• Avoid cleaning animal enclosures, stalls, pens, coops, aviaries and fish tanks
  • Avoid handling manure from animals
  • Avoid kissing pets and letting them lick your face.
  • Wash scratches immediately with soap and water and seek medical attention for severe scratches or bites.
  • Take sick pets and animals to the Vet and get them treated.


     5.7 Working and interacting with the garden / landscape

Some pathogens found in the garden and in the soil can cause infections in people with CF.  Working in the garden (paid or unpaid) can be beneficial to physical and mental health, but dusts from farming, construction and earth moving can increase the risk of contact with pathogens such as Pseudomonas aeruginosa, non-tuberculous mycobacteria, Burkholderia, Legionella, Aspergillus and other fungi.  

Repeated and prolonged contact with soils, organic matter (potting mix, compost and mulch) may increase your risk of exposure to these pathogens.  The following may help reduce exposure and risk of infection:

  • In general, it is best to avoid handling potting mix and organic matter.  Avoid animal manure as this is an important source of Pseudomonas aeruginosa (see reference 7)
  • If you do handle these materials or are doing earth moving works that produce dust, wear gloves and a facemask.
  • Make sure you wash your hands before, during and after gardening or landscaping activities.
  • Use a spade to pierce/puncture bags of organic matter or soil rather than your hand, and wet the potting mix before pouring it out of the bag.
  • Try not to touch your face and wash hands before eating or drinking after handling soil and organic matter.


     5.8 Sports and Recreation

The benefits of exercise and sport cannot be overstated in CF.  Exercise helps with airway clearance of mucous, improves physical fitness and strength, and improves emotional wellbeing and quality of life.  In childhood, exercise helps lung growth and development and introduces the value of teamwork and social skills. Later in life, many people with CF consider a career in sport or fitness training.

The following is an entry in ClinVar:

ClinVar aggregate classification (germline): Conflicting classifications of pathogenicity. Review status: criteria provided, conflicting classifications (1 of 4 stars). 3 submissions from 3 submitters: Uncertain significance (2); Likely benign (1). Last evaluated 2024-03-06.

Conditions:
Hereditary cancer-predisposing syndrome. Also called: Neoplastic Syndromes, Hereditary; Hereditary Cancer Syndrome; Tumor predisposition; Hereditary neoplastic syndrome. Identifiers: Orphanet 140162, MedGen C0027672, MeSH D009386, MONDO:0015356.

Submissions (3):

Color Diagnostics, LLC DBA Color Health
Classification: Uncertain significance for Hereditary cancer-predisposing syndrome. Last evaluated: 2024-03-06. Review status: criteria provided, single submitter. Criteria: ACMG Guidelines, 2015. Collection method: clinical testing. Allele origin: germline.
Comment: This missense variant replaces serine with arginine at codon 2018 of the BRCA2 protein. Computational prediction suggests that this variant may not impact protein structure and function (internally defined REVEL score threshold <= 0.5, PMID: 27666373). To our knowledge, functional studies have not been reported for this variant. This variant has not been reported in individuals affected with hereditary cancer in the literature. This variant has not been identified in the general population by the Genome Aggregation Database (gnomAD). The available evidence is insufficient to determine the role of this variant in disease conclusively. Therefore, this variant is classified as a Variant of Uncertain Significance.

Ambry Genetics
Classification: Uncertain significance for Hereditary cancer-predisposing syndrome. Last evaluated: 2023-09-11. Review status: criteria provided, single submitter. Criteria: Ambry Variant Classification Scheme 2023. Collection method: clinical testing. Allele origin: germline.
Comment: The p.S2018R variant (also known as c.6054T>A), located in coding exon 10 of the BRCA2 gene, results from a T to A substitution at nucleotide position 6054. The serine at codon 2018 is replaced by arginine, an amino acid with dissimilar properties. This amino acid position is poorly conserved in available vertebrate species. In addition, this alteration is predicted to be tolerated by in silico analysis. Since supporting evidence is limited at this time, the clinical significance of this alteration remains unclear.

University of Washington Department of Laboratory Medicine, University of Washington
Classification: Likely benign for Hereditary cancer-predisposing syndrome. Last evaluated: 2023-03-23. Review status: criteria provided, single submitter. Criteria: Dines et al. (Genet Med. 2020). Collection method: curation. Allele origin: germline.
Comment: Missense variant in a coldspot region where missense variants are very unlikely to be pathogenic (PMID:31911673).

• Taking part in sport and recreation with non-CF team members is encouraged.
  • Good hygiene around sports participation and sports equipment is encouraged.
    • wipe down sports equipment before and after use
    • practise handwashing and cough etiquette 
    • avoid sharing water bottles and cups
    • cover skin abrasions and cuts with dressings to reduce skin infections
  • People with CF should avoid being in the same sports team or fitness class.


     Swimming pools and spas

  • Swim only at well-maintained, chlorinated swimming pools.
  • Home paddling pools should be emptied, cleaned and dried after use.
  • Inflatable toys should be dried after use.
  • Avoid squirting bath toys (reference 7).  Water pistols should be cleaned and dried after each use
  • Avoid swimming, bathing or playing in stagnant water such as ponds.
  • Avoid swimming/bathing in hot spas, hydrotherapy pools, steam rooms, Jacuzzis or whirlpools because of the risk of Pseudomonas, fungal and non-tuberculous mycobacteria (NTM) infection.
  • If working in the pool industry, make sure that you reduce your exposure to pool chemicals such as strong chlorine and acid as much as possible.


     5.9 Events organised by Cystic Fibrosis Organisations

It is not possible to put an exact number to the risk of infection at events organised by CF organisations.  People without CF can carry and spread bacteria or viruses that cause colds and chest infections in the community.  Infection with these community pathogens can lead to chest infections and hospitalisation in people with CF.

Providing a sputum culture result before attending an event hosted by any of the CF organisations is not a reliable way to know whether a person is infected with a pathogen that could spread to others or not.   There is no reliable way to completely prevent cross infection and the safest approach for people with CF is not to attend CF related events.